Ninety-six well-plates (Nunc) were coated with 2.5 μg ml−1 anti-human CD9 or -CD63 antibodies in a volume of 50 μl per well of carbonate buffer (pH 9.6) and incubated for 4 h at room temperature. After 2 washes with 0.01% Tween-20 in PBS, 100 μl per well of Blocking One solution (Nacalai Tesque) was added at room temperature for 1 h. Following 3 washes in PBS, EVs purified from cell culture supernatants were added in a final volume of 50 μl and incubated for 1 h at room temperature. After 3 washes with PBS, 50 μl of biotinylated anti-human CD9 or -CD63 antibodies diluted to 1 μg ml−1 were added and incubated for 1 h at room temperature. After 3 washes with PBS, the plate was incubated with 100 μl of HRP-conjugated streptavidin (Cell Signalling Technology) diluted 1:2,000 in Blocking One solution for 1 h at room temperature. After the final 3 washes with PBS, the reaction was developed with Peroxidase (TMB One Component HRP Microwell Substrate, SurModics). The reaction was arrested with 450 nm Stop Reagent for TMB Microwell Substrates (SurModics) and optical densities were recorded at 450 nm.
Equal amounts of EVs or whole-cell lysates were loaded onto 4–15% Mini-PROTEAN TGX gels (Bio-Rad, Munich, Germany). Following electrophoresis (100 V, 30 mA), the proteins were transferred to a polyvinylidene difluoride membrane. The membranes were blocked with Blocking One solution and then incubated with primary antibodies. After washing, the membranes were incubated with horseradish peroxidase-conjugated sheep anti-mouse IgG and then subjected to enhanced chemiluminescence using ImmunoStar LD (Wako). CD63, CD9 and CD147 were detected under non-reducing conditions. Original scans of the cropped images in the main figures (Figs 3a and 5a) are presented in Supplementary Fig. 10.
Measurement of size distribution by NTA
Nanoparticle tracking analysis (NTA) was carried out using the Nanosight system (NanoSight) on sera diluted 1000-fold with PBS for analysis. The system focuses a laser beam through a suspension of the particles of interest. These are visualized by light scattering using a conventional optical microscope aligned perpendicularly to the beam axis, which collects light scattered from every particle in the field of view. A 60 s video recorded all events for further analysis by NTA software. The Brownian motion of each particle was tracked between frames to calculate its size using the Stokes–Einstein equation.
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This work was supported in part by a Grant-in-Aid for the Third-Term Comprehensive 10-Year Strategy for Cancer Control, a Grant-in-Aid for Scientific Research on Priority Areas Cancer from the Ministry of Education, Culture, Sports, Science and Technology, and the Program for Promotion of Fundamental Studies in Health Sciences of the National Institute of Biomedical Innovation (NiBio), and the Japan Society for the Promotion of Science (JSPS) through the ‘Funding Program for World-Leading Innovative R&D on Science and Technology (FIRST Program)’ initiated by the Council for Science and Technology Policy (CSTP), and a Grant-in-aid for Project for Development of Innovative Research on Cancer Therapeutics (P-Direct), and Grant-in-Aid for Scientific Research on Innovative Areas (‘functional machinery for non-coding RNAs’) from the Japanese Ministry of Education, Culture, Sports, Science, and Technology, and Comprehensive Research and Development of a Surgical Instrument for Early Detection and Rapid Curing of Cancer Project (P10003) of the New Energy and IndustrialTechnology Development Organization (NEDO), a research program of the Project for Development of Innovative Research on Cancer Therapeutics (P-Direct), Ministry of Education, Culture, Sports, Science and Technology of Japan. We thank Ms. Ayako Irie at Quantum design Japan for supporting the Nanosight tracking analysis. We thank Ms. Ayako Inoue for excellent technical assistance. We thank Dr Roger Bosse and Dr Nami Kamura at Perkin Elmer for advising protocol for AlphaLisa system.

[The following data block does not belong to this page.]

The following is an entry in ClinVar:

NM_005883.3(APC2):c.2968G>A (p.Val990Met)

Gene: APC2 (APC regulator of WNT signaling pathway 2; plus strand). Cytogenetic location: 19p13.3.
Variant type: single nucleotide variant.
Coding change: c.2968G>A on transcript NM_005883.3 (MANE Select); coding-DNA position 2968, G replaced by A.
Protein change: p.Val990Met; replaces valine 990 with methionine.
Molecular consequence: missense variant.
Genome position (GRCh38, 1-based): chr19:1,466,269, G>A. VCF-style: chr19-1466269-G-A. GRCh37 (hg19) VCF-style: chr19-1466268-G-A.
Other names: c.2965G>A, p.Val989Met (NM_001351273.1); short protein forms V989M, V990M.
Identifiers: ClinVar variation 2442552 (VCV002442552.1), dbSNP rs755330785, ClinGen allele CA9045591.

The authors declare no competing financial interests.
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Yoshioka, Y., Kosaka, N., Konishi, Y. et al. Ultra-sensitive liquid biopsy of circulating extracellular vesicles using ExoScreen. Nat Commun 5, 3591 (2014). https://doi.org/10.1038/ncomms4591